Influence of financial reform on business-lending performance of large and small commercial banks -evidence from the Taiwan market

Wen Chi Lo, Jing Twen Chen, Chin Ming Chang

Research output: Contribution to journalArticlepeer-review

Abstract

To analyze the performance of small business lending, this study uses the regression model of Carter and McNulty (2005) to test the relationships among loan spread, bank size, and financial reform. This article establishes a theoretical and practical mathematical model for unique banking environment in Taiwan. The conclusion and policy implications are as follows. First, bank spread reduces with increasing loan scale. Excluding government-owned banks gets similar results, and indicates similar behavior in government-owned and privatized banks. Second, the loan performance of new privatized banks improved in the long term. Third, if current banks increase their proportion of small business lending, the increase in loan spread remains unchanged, meaning the loan spread is previously higher than it currently is. Additionally, different from the literature of Carter and McNulty (2005), this study fails to find any small bank advantage, but identifies a significant positive relationship between size and loan spread. Moreover, the loan spread increased with bank size, indicating that over-banking still exists and the problem of excessively small size of financial institutions remains incompletely resolved, with large banks having gradually improves their business-lending performance over time, slowly increasing the spread of business lending.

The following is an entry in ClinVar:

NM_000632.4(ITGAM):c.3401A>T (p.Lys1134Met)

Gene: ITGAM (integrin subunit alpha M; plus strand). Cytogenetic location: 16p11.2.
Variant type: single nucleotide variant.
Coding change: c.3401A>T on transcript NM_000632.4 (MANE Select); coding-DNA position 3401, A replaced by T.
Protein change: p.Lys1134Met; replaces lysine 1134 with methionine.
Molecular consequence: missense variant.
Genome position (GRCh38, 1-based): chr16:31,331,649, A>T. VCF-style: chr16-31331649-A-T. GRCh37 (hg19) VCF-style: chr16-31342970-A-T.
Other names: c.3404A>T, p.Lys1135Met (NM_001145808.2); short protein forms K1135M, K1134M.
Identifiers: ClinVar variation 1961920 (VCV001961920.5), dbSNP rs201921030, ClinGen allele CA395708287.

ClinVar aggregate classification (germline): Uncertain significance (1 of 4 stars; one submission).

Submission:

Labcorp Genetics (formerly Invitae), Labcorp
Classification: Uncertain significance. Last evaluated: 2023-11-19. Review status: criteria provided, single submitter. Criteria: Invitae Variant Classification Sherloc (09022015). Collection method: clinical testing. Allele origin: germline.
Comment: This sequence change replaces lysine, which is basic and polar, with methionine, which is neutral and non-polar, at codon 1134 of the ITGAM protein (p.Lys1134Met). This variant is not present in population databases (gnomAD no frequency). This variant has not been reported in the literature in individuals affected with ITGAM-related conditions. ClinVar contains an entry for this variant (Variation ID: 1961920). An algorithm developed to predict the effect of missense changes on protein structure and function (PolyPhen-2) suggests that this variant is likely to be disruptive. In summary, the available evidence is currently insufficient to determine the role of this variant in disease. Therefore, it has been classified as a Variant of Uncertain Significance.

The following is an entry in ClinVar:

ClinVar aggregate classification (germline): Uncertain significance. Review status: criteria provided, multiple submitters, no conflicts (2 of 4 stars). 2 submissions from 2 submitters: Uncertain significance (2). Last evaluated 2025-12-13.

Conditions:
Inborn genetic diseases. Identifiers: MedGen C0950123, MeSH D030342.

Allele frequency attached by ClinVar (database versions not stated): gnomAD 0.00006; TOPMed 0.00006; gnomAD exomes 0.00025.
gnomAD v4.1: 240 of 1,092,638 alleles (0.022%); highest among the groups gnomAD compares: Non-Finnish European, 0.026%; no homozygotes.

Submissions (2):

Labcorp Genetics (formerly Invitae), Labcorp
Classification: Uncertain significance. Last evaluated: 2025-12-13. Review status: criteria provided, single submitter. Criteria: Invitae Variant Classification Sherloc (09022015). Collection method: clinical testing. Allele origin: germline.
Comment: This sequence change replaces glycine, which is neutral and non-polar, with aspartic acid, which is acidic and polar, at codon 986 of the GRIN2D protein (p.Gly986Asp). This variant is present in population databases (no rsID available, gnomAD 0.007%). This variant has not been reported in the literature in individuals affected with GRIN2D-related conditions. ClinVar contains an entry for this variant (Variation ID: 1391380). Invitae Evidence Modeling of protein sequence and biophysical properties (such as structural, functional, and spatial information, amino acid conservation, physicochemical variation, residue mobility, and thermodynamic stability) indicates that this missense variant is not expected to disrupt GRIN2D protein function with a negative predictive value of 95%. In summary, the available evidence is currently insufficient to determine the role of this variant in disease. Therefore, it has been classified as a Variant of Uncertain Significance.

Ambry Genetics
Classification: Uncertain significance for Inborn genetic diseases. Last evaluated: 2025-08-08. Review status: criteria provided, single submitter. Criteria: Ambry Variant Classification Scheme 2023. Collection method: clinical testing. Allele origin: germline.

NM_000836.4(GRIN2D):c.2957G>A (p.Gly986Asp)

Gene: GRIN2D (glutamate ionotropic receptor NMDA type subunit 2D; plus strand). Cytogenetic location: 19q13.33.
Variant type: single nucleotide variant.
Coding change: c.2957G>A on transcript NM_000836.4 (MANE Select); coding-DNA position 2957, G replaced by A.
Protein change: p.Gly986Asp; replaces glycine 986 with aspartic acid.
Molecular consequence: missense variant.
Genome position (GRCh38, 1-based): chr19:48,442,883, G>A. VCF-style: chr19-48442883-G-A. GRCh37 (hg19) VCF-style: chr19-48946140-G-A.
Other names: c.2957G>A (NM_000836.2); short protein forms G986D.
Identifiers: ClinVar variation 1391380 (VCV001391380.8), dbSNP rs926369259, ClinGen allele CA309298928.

Original languageEnglish
Pages (from-to)58-67
Number of pages10
JournalBanks and Bank Systems
Volume6
Issue number2
StatePublished - 2011

Keywords

  • Business lending
  • Financial reform

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